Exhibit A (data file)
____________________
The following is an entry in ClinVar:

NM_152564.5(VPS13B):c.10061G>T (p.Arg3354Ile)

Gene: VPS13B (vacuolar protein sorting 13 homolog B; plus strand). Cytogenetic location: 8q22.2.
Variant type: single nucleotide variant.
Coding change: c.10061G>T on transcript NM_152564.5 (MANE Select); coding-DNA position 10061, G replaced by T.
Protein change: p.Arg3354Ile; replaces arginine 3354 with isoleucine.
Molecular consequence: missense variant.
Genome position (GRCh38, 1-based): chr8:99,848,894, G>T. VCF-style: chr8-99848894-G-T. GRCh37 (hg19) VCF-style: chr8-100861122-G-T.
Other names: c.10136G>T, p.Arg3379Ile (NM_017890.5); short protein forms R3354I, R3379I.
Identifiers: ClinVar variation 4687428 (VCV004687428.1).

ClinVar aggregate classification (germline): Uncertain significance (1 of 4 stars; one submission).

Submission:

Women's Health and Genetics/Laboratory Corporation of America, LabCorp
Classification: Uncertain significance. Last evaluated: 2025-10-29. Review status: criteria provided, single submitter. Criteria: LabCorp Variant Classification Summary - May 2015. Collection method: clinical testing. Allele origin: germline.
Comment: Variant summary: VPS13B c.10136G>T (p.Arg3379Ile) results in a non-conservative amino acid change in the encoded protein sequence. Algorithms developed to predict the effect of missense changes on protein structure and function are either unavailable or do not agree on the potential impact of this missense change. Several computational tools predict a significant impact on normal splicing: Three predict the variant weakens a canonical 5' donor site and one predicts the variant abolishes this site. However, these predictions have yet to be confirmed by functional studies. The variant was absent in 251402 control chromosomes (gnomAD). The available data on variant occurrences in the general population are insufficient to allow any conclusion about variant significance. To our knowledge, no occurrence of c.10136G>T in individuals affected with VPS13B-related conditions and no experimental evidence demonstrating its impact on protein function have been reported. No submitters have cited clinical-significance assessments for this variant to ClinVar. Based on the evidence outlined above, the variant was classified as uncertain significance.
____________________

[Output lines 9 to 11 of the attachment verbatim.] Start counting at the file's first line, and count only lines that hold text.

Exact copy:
Other names: c.10136G>T, p.Arg3379Ile (NM_017890.5); short protein forms R3354I, R3379I.
Identifiers: ClinVar variation 4687428 (VCV004687428.1).

ClinVar aggregate classification (germline): Uncertain significance (1 of 4 stars; one submission).